Monday, March 30, 2009

Breaking a Knitter's Heart - on Altering

I recently broke a knitter's heart.

I was teaching a class on finishing techniques. Knitters usually bring their half-finished projects, and we examine them and talk about how to seam them up, how to weave in ends, and how to make make sure the garment looks as good as it possibly can.

(It is amazing to me that good seaming techniques aren't well known... they make all the difference in how a garment looks. The quality of finishing can make a break a project. I saw a hat the other day that was beautifully knitted, but the seaming was an absolute disaster -- and it looked really rather awful. Anyway.)

This particular knitter took the pieces of her sweater out of her bag. It was beautifully knitted, a tailored jacket style with a set-in sleeve, in a gorgeous Fleece Artist angora blend.

We lined up the pieces on the table and my heart sank. The sleeves looked oddly narrow, and as I started to pin the sleeve cap into the armhole, I realized we had a serious problem. The sleeve cap was significantly shorter than the armhole. It was never going to fit in - the sleeves simply couldn't be sewn to the armhole.

I asked about the pattern. "Well... " the knitter began. "I liked this sweater, but the gauge didn't quite match, so I reworked the numbers."


I have a degree in Mathematics, have spent a lot of time studying garment construction, and like to consider myself a reasonably skilled knitwear designer. And I won't do the math for an alteration like that.

I asked how far off the gauge was.

The original pattern is for a yarn that knits to 15 sts on 4 inches, and the yarn the knitter was using gets 24 sts on 4 inches.

That's over a 50% difference.

She'd started off well enough... The body of the garment looked about right, but the sleeves - and in particular the sleeve caps - were totally off. The sleeves were about 50% narrower than they should have been -- wouldn't even go around my wrist (as I've said here before, I'm a petite sort, and have petite wrists) -- and the caps were at least 3 inches too short.

We talked about it at length. This knitter should be commended for her positive attitude in the face of difficult news. She said that she would find another pattern that works better and alter that for the yarn.

I told her to remove the word alter from her lexicon.

There are so many great knitting patterns out there -- thousands and thousands -- that if the gauge is off, all you need to do is find another pattern that does work. Chances are you might even find a free one from some of the great online sources -- Knitty and Berroco are two of my favourite online sources. Berroco in particular has a lot of great basic designs - classic shapes and styles in all sorts of different gauges.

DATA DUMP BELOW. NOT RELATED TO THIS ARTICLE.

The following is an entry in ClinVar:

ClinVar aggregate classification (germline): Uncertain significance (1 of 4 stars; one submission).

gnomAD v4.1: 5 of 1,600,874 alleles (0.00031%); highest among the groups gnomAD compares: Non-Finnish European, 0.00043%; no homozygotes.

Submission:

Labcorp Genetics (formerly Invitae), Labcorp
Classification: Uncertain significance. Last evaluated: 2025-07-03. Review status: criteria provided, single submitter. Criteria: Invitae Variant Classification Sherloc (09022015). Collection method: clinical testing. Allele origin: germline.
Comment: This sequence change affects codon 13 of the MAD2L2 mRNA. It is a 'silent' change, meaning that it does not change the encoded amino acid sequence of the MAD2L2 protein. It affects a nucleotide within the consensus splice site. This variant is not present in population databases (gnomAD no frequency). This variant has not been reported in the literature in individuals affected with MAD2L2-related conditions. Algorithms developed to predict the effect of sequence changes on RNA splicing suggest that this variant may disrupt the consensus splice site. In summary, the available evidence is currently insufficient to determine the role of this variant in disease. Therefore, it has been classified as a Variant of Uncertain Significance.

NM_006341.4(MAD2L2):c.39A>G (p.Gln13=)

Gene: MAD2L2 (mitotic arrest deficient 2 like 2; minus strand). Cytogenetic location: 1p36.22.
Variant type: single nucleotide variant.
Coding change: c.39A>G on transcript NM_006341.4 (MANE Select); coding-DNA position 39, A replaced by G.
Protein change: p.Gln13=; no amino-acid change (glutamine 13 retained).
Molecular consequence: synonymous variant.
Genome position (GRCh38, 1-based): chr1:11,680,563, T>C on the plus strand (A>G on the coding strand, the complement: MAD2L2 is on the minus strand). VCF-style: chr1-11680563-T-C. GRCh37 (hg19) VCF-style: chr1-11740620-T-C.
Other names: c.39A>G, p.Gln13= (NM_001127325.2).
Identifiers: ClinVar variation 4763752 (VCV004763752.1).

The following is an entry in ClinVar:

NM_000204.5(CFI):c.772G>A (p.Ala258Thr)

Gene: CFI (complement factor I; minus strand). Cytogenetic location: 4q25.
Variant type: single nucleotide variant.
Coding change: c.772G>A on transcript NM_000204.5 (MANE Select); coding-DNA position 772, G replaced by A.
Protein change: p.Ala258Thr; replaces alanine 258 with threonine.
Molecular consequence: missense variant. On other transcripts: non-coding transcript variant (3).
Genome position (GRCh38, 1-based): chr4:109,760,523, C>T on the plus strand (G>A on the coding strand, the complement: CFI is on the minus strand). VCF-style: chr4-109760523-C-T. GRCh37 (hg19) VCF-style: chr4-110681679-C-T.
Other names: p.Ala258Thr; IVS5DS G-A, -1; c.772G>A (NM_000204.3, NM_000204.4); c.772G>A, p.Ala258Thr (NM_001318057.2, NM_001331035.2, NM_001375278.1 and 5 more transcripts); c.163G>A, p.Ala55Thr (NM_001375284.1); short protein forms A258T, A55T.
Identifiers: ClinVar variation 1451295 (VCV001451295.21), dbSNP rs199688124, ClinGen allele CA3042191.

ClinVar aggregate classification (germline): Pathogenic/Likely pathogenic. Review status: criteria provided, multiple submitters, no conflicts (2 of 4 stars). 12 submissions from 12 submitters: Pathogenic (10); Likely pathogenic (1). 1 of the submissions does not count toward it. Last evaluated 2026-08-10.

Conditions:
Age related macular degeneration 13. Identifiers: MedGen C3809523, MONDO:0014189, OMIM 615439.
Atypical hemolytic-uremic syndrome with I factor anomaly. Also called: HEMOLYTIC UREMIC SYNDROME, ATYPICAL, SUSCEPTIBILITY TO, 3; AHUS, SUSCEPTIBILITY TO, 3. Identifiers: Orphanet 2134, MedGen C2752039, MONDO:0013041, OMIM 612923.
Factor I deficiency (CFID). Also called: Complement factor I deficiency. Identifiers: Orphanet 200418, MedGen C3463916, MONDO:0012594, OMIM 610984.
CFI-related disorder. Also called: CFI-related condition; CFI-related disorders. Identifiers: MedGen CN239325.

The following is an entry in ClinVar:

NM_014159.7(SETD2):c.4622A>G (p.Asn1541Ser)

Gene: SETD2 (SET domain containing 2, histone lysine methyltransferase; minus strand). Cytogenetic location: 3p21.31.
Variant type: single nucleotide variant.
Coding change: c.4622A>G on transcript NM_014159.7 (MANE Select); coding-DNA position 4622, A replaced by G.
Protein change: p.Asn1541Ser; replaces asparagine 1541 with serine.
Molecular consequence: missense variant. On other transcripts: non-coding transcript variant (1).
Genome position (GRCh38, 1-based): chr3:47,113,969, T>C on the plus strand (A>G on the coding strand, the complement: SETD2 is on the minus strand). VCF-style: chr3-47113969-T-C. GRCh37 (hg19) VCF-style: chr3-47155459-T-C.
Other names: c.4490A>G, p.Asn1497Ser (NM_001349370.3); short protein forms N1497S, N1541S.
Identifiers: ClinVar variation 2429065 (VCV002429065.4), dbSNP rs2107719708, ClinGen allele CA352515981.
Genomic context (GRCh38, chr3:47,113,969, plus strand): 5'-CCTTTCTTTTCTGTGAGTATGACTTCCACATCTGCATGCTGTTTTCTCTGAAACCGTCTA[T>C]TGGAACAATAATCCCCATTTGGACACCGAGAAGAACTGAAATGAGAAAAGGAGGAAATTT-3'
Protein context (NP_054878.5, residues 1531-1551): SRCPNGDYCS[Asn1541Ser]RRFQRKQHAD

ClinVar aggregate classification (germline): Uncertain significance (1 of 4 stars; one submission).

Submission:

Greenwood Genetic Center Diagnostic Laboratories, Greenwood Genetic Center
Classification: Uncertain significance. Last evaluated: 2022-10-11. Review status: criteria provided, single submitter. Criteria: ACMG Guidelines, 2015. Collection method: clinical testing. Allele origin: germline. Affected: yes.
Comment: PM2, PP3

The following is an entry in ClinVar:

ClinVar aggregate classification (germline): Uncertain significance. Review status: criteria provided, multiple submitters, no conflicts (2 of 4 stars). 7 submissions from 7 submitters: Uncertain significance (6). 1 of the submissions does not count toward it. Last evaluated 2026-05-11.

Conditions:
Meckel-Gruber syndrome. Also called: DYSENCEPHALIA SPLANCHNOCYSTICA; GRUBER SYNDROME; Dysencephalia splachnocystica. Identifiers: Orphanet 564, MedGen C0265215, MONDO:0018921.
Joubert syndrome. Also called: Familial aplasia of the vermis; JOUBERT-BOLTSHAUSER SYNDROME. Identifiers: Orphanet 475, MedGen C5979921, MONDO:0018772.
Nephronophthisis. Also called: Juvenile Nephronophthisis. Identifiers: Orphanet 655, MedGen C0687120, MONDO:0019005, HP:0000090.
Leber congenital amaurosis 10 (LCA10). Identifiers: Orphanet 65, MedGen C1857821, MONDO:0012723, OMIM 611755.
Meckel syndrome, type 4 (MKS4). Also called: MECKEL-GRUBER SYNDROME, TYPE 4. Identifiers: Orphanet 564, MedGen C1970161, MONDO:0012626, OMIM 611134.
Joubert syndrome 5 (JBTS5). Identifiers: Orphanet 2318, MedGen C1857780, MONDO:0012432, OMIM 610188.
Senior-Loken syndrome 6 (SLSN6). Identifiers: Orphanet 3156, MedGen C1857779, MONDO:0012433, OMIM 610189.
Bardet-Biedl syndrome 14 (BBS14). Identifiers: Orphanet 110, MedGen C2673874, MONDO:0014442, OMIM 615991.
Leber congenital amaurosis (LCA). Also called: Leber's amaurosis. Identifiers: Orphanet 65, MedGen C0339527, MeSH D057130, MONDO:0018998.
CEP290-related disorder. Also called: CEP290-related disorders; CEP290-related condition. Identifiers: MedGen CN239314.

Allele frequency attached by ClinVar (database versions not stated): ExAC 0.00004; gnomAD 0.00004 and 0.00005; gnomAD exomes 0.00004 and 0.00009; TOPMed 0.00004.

And for the adventurous, there are Ann Budd's terrific books - The Knitter's Handy Book of Patterns and Handy Book of Sweater Patterns. They map out all sorts of basic designs in a wide range of sizes for kids and adults, in a huge range of gauges. I go back to these books again and again.

There are just too many variables to consider to make the fit of a garment work -- particularly a tailored, set-in sleeve style. It's not just about recalculating the number of stitches to cast on - that's pretty easy. The hard part is making the curves fit. And to make a set-in sleeve work, you've got to match up the curve of the armhole -- which is rows -- with the curve of the sleeve cap -- which is stitches. That's more math than anyone should ever have to do. I *like the math, and I won't do it. Me, I go back to the Ann Budd books, or some of my other references, or various templates I've created over the years, and use those.

Oh yeah, and the "I'll just knit a bigger size" trick doesn't always work either.

Please just find a pattern that matches the gauge of your yarn.

Trust me. I'm a mathematician.


TracyKM said...

I totally agree with both of your issues! I don't have a degree in math, and sometimes I quite enjoy the math aspect of designing. It's like one of life's little laws. Cast on 100sts and if you're getting 25st/4" your piece will be 16". Right? LOL. But it's funny how that just doesn't always happen (I have a blog post waiting to be written on how math and gauge are lying to me right now!)
(My word verification is 'sizesses' LOL)

Jasna said...

Kate, how would this knitter's problem jive with the sweater design guidelines that Elizabeth Zimmerman suggests in "Knitting Without Tears"? I'm new at this, so I'm not able to picture the design of the sweater that the knitter was trying to make work, but could she not have gone with body measurement percentages and worked with the design? Or is my question naive? :)

I love math too!